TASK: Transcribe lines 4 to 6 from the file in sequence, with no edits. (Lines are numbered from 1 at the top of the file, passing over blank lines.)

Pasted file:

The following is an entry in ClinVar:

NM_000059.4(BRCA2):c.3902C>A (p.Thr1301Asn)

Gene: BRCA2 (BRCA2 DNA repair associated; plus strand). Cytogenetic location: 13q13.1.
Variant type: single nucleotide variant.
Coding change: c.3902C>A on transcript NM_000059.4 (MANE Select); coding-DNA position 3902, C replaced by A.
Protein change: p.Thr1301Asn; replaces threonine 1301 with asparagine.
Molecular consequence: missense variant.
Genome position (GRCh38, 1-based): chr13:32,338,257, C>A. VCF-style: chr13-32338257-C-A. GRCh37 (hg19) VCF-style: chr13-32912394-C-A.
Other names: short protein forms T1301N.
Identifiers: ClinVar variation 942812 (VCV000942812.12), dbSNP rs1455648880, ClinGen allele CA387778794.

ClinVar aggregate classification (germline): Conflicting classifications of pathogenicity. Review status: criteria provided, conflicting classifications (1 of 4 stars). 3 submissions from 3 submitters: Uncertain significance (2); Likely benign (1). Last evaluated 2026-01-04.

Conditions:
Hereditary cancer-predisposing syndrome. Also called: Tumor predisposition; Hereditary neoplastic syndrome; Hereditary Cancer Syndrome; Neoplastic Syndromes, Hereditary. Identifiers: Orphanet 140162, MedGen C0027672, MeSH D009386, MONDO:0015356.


Variant type: single nucleotide variant.
Coding change: c.3902C>A on transcript NM_000059.4 (MANE Select); coding-DNA position 3902, C replaced by A.
Protein change: p.Thr1301Asn; replaces threonine 1301 with asparagine.